Since making a commitment to living kindly, I have tried to replace nice with kind. The distinction may not have been noticeable to anyone but me. But my noticing it is really all that matters. Whether acknowledging someone’s assistance, explaining a new process, or giving a couple of dollars to someone in need, I try to make a connection, even if it’s only fleeting. Taking the time to make eye contact, exchange a few words, and convey that I see a person and recognize their value – these small actions convey our shared humanity and our shared vulnerability. It feels good.

My upbringing – and I suspect I am not alone in this – was one where I was encouraged to be smart. Grades were important to my parents, and I was rewarded for good ones. Poor grades (that is, anything less than an A) were a disappointment, and I dreaded the thought of disappointing my parents. Being smart and being right became important to my identity. School and career generally reinforced the importance of those qualities. There came a point, though, when I started to see that I wasn’t always smart, and I certainly wasn’t always right. At first, this felt threatening. If I admit how little I know about this subject or this new technology, will people assume I’m ignorant? Will I be giving up some imaginary advantage I have? It took both courage and a willingness to be vulnerable to start saying, “I don’t understand,” or “Please show me how this works.” It took even more to ask to be shown again when the first lesson didn’t “take.”

Rather than judging me harshly, I saw that people welcomed my questions. They appreciated the opportunity to share knowledge in areas where they excelled. I learned to ask questions that deepened my understanding. I breathed a sigh of relief that I was not expected to know everything, understand everything, or always be right. I didn’t have to fake knowledge I didn’t have. I was surrounded by smart people and, in aggregate, we were very, very smart. The other thing I saw when I was willing to show my vulnerability and admit my ignorance or inexperience was that others seemed more comfortable coming to me to either ask my help or admit when they needed help.
I think it must be very lonely to feel you must always have the answers or be the smartest person in the room.

To make that deep connection,
we have to allow ourselves to be seen.
That means having the courage to be imperfect,
to expose our flaws,
and the willingness to be vulnerable.

There is even a vulnerability to writing or speaking about kindness, and inviting people to read or hear my thoughts. Sharing my deepest thoughts – what matters most to me – opens me to their judgment, perhaps to criticism. Beyond that, am I saying too much about myself? Too little? Am I pontificating (oh, I hope not!)? Has it all been said before and said better? Am I missing the point entirely?

If I allow myself to be vulnerable, the answer is that it doesn’t matter. As Brené Brown eloquently explains, connection is why we’re all here, sharing this planet, and it’s what gives meaning and purpose to our lives.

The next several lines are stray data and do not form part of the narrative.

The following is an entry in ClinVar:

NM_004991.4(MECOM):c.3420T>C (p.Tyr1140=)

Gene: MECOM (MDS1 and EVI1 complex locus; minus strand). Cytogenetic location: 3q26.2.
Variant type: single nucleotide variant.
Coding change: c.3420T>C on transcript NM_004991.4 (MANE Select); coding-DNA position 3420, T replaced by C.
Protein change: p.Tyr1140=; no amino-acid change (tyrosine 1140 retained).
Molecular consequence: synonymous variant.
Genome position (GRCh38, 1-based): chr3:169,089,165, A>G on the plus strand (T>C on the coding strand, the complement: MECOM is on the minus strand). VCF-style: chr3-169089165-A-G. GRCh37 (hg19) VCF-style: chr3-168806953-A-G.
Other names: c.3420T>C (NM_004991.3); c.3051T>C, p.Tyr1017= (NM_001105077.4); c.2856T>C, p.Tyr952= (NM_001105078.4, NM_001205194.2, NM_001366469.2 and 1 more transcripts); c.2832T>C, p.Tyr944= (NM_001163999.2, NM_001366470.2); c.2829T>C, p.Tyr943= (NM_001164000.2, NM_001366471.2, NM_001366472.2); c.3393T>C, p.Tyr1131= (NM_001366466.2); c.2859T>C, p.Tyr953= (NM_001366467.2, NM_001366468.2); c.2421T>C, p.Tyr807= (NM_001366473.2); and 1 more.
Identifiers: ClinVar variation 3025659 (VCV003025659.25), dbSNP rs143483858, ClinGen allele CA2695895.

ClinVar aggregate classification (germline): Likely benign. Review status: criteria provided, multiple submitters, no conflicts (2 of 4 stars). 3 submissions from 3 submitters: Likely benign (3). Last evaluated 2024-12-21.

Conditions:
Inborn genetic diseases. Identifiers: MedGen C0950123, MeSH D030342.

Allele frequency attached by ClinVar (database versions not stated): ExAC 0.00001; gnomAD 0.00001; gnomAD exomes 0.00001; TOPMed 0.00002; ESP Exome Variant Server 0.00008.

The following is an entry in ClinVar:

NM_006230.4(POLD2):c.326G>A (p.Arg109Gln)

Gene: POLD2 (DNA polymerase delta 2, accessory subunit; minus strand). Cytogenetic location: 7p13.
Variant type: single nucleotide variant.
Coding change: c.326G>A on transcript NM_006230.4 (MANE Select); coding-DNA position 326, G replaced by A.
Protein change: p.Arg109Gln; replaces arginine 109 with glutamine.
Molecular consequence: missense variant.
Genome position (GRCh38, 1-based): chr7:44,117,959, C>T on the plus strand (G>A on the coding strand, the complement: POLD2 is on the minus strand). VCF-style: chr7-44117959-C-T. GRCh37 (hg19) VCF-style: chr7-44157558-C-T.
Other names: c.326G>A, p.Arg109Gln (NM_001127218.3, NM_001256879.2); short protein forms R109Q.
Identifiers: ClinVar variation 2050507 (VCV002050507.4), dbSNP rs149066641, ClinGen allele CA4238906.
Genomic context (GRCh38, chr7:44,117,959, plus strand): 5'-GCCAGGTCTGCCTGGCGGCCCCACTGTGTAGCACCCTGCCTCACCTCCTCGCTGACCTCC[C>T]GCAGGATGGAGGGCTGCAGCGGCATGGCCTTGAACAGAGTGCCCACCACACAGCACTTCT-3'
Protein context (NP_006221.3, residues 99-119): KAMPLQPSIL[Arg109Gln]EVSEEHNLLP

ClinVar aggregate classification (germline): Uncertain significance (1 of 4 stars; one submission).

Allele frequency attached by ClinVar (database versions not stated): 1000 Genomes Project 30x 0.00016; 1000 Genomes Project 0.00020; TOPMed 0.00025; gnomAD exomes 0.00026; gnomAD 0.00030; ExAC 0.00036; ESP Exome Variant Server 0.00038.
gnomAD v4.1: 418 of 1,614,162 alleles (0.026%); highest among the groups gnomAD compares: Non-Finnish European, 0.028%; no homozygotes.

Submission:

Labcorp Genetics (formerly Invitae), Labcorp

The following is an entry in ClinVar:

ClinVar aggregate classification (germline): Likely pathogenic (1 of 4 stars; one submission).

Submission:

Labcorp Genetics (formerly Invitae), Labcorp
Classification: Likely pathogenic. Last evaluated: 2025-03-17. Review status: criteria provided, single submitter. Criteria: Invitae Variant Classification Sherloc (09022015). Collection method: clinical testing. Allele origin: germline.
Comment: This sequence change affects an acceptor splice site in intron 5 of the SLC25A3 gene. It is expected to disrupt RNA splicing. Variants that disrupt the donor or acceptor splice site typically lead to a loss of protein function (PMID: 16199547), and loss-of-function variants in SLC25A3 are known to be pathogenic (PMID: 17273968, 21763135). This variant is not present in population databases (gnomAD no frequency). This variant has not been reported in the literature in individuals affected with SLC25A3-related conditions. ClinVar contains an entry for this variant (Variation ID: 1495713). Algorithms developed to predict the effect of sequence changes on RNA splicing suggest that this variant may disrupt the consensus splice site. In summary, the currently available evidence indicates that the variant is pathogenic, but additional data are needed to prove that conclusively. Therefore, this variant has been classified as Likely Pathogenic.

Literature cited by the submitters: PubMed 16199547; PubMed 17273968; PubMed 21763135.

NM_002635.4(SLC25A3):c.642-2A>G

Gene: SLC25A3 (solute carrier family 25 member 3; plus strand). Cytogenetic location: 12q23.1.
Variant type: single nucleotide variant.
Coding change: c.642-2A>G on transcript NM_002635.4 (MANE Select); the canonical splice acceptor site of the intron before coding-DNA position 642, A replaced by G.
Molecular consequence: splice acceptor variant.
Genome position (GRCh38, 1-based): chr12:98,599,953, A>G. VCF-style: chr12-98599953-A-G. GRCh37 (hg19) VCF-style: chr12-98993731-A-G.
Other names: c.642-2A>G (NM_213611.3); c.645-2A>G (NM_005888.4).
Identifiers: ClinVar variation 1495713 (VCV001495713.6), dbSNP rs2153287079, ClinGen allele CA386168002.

You may feel awkward, exposed, or uncomfortable when you first start heeding the call to kindness. Good! That means you’ve tapped into your vulnerability. Embrace it, and keep allowing your kindness to grow.

Living our most authentic life, whatever that means to each of us, requires that we let go of our shield and lower our guard, and that we embrace our flaws and our vulnerability. For me – and perhaps for you – it’s choosing kindness. It’s scary, but the rewards of living an authentic life are beyond measure.

Kindness in Action


Can you think of a time when you felt vulnerable? Recall the situation and your response.

Did you back away to “safety”? Or did you forge ahead?

Either way, try to imagine the outcome of the situation had you done the opposite of what you did. Maybe it feels better, or maybe worse, but can you feel the strength of your response when you accept your vulnerability?

Think about the you that most people see: Is that person authentic and real, or are you projecting only what you think they want to see, or what you feel safe allowing to be seen?

What is your relationship to perfection? Do you strive for it, or do you recognize that perfection is a myth that keeps us from being the interesting, contradictory, and often messy human beings that we all are at our core?

Are there messages you received as a child that no longer serve you but that you continue to hold onto?

If you’re a parent, do the messages your children receive encourage them to be authentic and vulnerable, or to strive for impossible perfection?

If you haven’t seen Brené Brown’s TED Talk, make yourself a cup of tea and google it. It will be a very worthwhile twenty minutes!

Reprinted with permission from the author, from her book, A Year of Living Kindly.


Illustrations by JASMEE RATHOD



Donna Cameron

About Donna Cameron

After many deeply-satisfying years in non-profit management, Donna spends her time blogging about the power of kindness, and always looks for ways to convey the power of stories. She believes that we can change the world through our stories, and through kindness. Her new book is called A Year of Living Kindly.